Yeah, Pokemon Go Is A Real Virtual Thing


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A photo of a gravel street in Old Sacramento with a cartoon figure superimposed on it.

Rhydon has been seen near the Eagle Theatre in Old Sacramento State Historic Park. Beware!

A screenshot showing the Pokemon character "graveler" in front of a steam locomotive

Graveler in front of a steam locomotive at the California State Railroad Museum.


The social media landscape changes so quickly that it’s been difficult for the Media Platypus-ers to keep up with the rapid pace of things. Mostly it’s incremental– changes to Facebook algorithms, reading the extra ninety six pages of the latest ITunes Terms of Service Agreement, and wondering whatever happened to the first part of 2016.

But then comes Pokemon Go, and this seems to be a game changer. A silly game app with ridiculous characters that for many of us harken back to early childhood (or early parenthood) has come back, not to haunt us with memories of bad animation, but to get us out of our chairs and into the real world while searching for a virtual one. What a concept!

For the two or three people who have not heard all of the babble, Pokemon Go is an app for Androids and the iOS platform that puts you in a virtual reality platform on your device. Using your camera and the device’s GPS capabilities, you hunt for various creatures from Pokemon (Sand Shrew, anyone?) and in the right place you’ll find them and have various interactions, battles, and all sorts of nonsense that to the people around you who aren’t playing, will look really, really weird.

This really isn’t the first app that puts virtual reality aspects into historic areas. My historian friend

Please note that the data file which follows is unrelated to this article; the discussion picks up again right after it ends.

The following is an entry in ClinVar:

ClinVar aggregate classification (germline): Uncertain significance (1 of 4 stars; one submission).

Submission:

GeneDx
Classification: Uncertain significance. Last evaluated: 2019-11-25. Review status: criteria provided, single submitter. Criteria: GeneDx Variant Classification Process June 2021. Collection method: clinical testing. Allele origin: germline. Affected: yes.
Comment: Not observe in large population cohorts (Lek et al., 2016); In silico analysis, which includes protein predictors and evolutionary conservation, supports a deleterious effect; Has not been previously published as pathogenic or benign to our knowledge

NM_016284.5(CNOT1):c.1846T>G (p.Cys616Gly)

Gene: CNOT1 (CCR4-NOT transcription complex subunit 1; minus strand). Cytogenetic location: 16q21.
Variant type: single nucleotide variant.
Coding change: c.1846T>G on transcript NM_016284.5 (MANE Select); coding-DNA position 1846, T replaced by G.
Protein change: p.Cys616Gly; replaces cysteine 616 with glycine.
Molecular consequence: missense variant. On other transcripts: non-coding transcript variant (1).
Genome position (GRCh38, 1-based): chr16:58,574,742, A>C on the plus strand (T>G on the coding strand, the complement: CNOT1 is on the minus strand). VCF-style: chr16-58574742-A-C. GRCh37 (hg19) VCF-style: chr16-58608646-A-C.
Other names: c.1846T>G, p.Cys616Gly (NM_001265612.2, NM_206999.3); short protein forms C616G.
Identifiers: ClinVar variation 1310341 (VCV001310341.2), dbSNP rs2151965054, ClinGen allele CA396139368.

screenshot of the Ingress app, showing green and blue abstract polygons over a streetmap of a portion of downtown Sacramento California.

Ingress activity in downtown Sacramento. Who knew that there was such turmoil in our State Capital?

Kyle is addicted to Ingress, from the same developer, and in fact the Poke Stops in Pokemon Go are really the same thing that portals are in Ingress. I’ve actually used Ingress and as a result I understand even less of it (and it drains my phone battery,) but it involves portals and power sources that are constantly being seized by either the green or blue guys, and it just depends on what side you’d like to be on. The “adults” who are into Ingress can be also seen exploring historic areas and places they might not have otherwise explored, but rather than chasing silly cartoon characters, they are much more intelligently looking for portals and power centers to seize from the other entity.

I’m officially old these days, so it makes no sense to me, but with age comes perspective (I made this part up) and as an observer and a person who specializes in communication and enlightening people’s worlds, I’m delighted to see these things, even if I think they’re stupid. Why? Because they corollate with a theory I developed about geocaching in the early 2000s, about using technology to get geeky people away from their screens and into the outdoor environment that I think that everyone should be intimately acquainted with.

Without going into detail, I have tech-obsessed relatives who began geocaching, accidentally went outdoors, and without even knowing it, developed walking muscles, got tans, and learned about the natural and cultural environment while finding caches. Today I have a brother-in-law who is a world-class cacher, with thousands of caches to his credit, but he’s still very much a geek, and proudly so.

Pokemon Go is doing the same thing in a much more socially engaging way, or at least it’s really caught critical mass in a way that geocaching just hasn’t. It’s both funny (go to to read people’s complaints about sore legs from too much walking while playing Pokemon Go) to experiences that are directly useful for interpreters ( in that Pokemon Go (and Ingress, and even another app called “Tour Guide” can help you learn about the cultural environment you’re in.) It seems to me that the opportunity to link Pokemon Go and other players with our parks and historic sites is just an opportunity begging to be exploited.